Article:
Critiques of the world economic order–with respect to sustainability or any other issue–have to recognise the fact that many, many people have done very well.
- The second instalment of The Intergovernmental Panel on Climate Change’s (IPCC) Fifth Assessment Report (AR5), titled “Impacts, Adaption and Vulnerability”, was released in Tokyo on the 31st March and can be found here. The “Summary for Policymakers” can be downloaded here. On page 19 of the Summary, the IPCC states that “the incomplete estimates of global annual economic losses for additional temperature increases of around 2 degrees Celsius are between 0.2 and 2.0% of income (± one standard deviation around the mean)” with the risk for higher rather than lower losses. The report then goes on to say “Losses accelerate with greater warming, but few quantitative estimates have been completed for additional warming around 3 degrees Celsius or above”. Given that it looks almost impossible that we will constrain warming to 2 degrees Celsius based on the current CO2 emission path and the installed fossil fuel energy infrastructure base, the world really is going into an unknown world of risk with climate change.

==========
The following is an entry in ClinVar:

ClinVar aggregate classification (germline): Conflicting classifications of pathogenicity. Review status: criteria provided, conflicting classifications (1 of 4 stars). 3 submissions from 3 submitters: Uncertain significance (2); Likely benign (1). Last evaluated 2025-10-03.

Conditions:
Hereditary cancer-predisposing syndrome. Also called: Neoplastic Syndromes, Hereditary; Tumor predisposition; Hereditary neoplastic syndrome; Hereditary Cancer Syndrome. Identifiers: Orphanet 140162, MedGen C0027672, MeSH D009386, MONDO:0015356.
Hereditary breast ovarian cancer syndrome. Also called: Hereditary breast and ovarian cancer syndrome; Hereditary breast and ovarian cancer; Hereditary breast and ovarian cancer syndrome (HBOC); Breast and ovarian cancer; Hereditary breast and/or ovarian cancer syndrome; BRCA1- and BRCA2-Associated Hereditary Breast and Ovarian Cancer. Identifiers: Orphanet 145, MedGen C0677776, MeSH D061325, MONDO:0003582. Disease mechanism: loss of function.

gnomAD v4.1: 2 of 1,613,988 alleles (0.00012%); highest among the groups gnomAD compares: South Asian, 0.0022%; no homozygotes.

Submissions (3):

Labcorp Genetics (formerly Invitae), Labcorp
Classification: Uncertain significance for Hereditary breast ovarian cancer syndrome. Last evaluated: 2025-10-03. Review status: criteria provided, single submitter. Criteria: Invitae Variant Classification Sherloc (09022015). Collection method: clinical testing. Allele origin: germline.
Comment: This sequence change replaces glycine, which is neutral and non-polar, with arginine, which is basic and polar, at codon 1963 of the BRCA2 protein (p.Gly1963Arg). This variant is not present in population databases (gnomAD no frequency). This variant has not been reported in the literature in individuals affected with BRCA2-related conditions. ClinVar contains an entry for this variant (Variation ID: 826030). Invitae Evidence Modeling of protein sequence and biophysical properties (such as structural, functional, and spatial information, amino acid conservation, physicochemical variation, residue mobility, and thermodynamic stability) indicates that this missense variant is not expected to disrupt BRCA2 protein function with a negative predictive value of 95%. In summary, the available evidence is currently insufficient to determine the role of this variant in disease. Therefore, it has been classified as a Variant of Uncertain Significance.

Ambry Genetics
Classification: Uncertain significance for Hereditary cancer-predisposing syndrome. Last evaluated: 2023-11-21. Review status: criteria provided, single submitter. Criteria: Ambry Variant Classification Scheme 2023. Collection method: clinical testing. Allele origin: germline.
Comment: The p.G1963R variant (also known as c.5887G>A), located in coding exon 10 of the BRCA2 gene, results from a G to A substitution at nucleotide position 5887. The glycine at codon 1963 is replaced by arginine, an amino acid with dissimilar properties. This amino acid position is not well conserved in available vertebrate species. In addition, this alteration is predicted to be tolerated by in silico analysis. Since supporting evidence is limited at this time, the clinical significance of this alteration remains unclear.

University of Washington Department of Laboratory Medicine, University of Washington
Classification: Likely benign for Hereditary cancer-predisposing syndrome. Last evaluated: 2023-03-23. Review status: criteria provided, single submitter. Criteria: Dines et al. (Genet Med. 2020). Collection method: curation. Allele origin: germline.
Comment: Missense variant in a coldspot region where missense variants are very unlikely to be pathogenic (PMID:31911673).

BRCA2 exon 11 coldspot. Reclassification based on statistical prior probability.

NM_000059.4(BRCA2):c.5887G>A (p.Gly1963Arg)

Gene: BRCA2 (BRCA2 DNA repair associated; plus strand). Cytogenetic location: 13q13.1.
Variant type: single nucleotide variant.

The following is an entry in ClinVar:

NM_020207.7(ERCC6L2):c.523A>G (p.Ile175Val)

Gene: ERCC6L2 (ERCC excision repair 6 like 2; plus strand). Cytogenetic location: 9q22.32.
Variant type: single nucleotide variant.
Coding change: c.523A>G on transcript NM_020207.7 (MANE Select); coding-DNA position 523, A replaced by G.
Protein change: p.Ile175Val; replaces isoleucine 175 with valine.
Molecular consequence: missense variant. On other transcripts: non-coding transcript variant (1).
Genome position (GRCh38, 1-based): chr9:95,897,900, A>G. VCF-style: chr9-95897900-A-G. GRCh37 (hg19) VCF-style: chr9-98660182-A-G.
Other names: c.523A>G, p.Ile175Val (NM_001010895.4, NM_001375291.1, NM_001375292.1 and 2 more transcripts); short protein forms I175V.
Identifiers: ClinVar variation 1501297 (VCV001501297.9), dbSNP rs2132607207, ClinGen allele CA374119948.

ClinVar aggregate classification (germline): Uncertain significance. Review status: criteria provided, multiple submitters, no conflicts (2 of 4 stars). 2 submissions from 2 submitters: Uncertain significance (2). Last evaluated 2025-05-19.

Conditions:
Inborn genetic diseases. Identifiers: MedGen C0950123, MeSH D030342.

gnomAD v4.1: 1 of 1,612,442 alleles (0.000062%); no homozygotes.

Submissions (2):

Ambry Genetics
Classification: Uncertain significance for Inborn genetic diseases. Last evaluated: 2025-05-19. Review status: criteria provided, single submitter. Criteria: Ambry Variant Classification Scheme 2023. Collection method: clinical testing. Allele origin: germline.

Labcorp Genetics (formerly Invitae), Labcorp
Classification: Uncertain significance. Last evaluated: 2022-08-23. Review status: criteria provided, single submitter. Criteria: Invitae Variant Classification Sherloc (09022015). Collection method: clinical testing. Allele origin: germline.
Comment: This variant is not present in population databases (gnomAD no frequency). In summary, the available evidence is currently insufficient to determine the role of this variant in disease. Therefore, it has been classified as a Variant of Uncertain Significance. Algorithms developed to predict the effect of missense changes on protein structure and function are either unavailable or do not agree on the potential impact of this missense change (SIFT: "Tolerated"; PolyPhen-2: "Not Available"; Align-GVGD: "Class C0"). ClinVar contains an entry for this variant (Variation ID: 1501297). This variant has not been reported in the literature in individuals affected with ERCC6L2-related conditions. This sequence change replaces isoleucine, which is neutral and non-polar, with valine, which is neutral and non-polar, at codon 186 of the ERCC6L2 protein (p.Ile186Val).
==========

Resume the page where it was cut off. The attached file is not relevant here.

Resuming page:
- A key area of economic loss from climate change relates to drought. To date, most models have focussed on precipitation as the principal driver of drought. A new paper by Cook et al in the journal Climate Dynamics titled “Global Warming and Drought in the 21st Century” gives greater emphasis to the role of evaporation (more technically, potential evapotranspiration or PET) in drought. Through better modelling of PET, the paper sees 43% of the global land area experiencing significant dryness by end of 21st century, up from 23% for models that principally looked at precipitation alone. A non-technical summary of the paper can be found here.